Still focused on making beads. I've been nicely surprised by the popularity of the gold leaf/prayer beads. So far every set has sold. So I've made a few new sets in different colors and sizes. The above are some very dark green rounds with gold leaf and faux age patina. No Thai Buddha imprint. I did do one in this color but it just didn't seem to be right, so I kept them plain. These are listed in my shop--all the ones below will be by Saturday eve.
Some larger ones above, in a milk chocolatey color. I spend probably too much time fine tuning and mixing colors.
Here's a set in smaller sizes, same milk chocolate color. This is about as small as I can go, 14-15mm and use the Thai Buddha mold I made and still have it appear recognizable. I've been ruminating on other smaller images I could mold to make smaller prayer beads. Somewhere I've got a tiny mold I made of Spock's face. I have to force myself constantly not to make everything Star Trek.
A set of mixed shapes swirls. You know how certain things are hard to photograph by their nature, like bracelets and many-componented super long earrings laying flat? I'm finding detailed bead sets are like that. There are so many faces of each bead that have specific features I want to show. I suppose it would be logical to take photos of them all facing a certain way, then turn them all, and then again, and then snap the tops, and bottoms, etc. But when I'm purchasing, I know I always appreciate seeing practical photos, like how they look when strung, or at least how the holes run/how they might line up. And also photos that really show the true shapes. So my efforts when photographing and choosing the photos for listing are very scattered. Sometimes different photos of the same set of beads make them look like a completely different set of beads. When editing this bunch pictured above and below, I realized, quite paradoxically, that might actually be all I need to concern myself with. If they look different enough from photo to photo, I suppose I'm getting all aspects of them documented.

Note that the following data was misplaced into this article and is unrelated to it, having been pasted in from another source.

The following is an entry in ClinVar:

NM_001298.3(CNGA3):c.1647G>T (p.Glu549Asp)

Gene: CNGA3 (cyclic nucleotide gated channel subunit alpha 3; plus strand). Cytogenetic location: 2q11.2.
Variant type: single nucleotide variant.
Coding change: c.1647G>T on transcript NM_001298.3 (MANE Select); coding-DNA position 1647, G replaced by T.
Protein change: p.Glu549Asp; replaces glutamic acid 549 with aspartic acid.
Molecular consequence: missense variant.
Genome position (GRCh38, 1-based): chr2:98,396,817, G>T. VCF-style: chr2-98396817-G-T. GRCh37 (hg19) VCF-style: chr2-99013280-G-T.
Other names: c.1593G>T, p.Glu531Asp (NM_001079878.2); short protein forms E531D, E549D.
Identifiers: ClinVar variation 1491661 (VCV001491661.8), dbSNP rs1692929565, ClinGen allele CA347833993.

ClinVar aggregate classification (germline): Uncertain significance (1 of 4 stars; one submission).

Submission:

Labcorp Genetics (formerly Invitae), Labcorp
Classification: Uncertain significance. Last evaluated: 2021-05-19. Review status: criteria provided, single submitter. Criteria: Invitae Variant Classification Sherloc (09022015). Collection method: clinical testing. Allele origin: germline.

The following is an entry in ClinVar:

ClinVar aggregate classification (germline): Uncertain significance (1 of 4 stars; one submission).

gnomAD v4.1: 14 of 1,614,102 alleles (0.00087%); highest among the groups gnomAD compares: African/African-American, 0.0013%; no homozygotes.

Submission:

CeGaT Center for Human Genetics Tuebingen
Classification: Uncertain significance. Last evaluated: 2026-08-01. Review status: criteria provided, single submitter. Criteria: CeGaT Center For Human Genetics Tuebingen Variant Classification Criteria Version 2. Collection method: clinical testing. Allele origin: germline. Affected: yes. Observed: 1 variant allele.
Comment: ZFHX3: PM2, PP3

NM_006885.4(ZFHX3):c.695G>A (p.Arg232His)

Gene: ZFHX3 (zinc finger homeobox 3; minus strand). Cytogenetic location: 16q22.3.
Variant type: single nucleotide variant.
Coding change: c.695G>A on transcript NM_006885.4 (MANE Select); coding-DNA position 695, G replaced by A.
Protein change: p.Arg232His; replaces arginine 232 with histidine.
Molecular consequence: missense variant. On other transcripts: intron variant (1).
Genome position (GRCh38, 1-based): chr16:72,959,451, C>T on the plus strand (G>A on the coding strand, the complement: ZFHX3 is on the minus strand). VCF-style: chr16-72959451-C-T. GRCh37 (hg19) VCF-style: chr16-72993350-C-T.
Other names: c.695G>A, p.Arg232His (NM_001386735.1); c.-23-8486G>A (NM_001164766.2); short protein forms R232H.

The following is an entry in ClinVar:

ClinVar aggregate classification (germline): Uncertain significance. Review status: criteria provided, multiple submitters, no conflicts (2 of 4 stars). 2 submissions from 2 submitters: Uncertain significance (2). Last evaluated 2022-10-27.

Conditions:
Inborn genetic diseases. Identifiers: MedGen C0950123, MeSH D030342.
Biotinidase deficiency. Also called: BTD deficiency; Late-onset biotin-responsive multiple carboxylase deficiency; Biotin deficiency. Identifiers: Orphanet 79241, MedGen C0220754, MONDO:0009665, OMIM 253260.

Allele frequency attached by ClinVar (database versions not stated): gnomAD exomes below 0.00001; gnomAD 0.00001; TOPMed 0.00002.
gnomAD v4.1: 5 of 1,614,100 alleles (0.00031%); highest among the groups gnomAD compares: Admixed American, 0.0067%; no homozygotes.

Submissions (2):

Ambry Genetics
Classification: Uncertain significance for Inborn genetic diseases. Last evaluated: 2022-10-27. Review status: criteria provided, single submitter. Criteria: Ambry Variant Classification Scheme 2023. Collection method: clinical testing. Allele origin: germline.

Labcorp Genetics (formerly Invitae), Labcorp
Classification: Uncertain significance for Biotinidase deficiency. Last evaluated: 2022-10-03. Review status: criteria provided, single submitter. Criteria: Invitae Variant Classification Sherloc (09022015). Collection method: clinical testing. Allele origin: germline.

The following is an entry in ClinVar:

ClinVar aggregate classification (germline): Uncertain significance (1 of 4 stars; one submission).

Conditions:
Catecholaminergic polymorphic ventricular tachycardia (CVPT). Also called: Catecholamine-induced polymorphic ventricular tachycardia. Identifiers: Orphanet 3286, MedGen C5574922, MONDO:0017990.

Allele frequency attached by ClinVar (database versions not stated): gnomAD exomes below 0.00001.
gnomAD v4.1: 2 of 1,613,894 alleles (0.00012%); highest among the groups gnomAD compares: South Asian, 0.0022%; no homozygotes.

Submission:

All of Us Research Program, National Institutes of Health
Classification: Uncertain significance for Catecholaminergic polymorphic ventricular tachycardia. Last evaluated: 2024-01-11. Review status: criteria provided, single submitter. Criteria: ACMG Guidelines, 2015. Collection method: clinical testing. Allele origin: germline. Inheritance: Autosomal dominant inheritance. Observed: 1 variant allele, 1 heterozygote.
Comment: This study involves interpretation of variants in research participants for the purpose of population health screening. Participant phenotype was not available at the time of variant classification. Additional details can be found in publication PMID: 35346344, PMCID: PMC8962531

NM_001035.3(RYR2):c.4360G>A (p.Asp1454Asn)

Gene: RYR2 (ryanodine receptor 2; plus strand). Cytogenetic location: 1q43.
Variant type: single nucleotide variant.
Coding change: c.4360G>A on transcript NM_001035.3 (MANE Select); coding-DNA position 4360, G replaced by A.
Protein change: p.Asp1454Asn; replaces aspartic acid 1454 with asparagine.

Below is a set that looked completely different before they were baked. It's a transparent base with a drawn/smeared/elongated millefiori technique. Transparent clay as a base is always a guessing game. It came out much more opaque than I hoped and much of the cane is lost, although hints can still be seen, along with some inner gold leaf inclusions. I like the halfness, or near-cap forms, too. Almost brainy.
These below show a new technique--more of a layered slab applique type than cane/millefiori. I like the 'watercolor' look of it. I was pleased they sold almost immediately. I'll definitely be experimenting with this technique some more.
I was thrilled to be featured on the Polymer Clay Daily blog a couple days ago. Take a look--she featured my skull beads. I've got to make some more Halloween-centered beads. Now that it's officially Fall, I guess I can let go of whining about it 'still being summer.'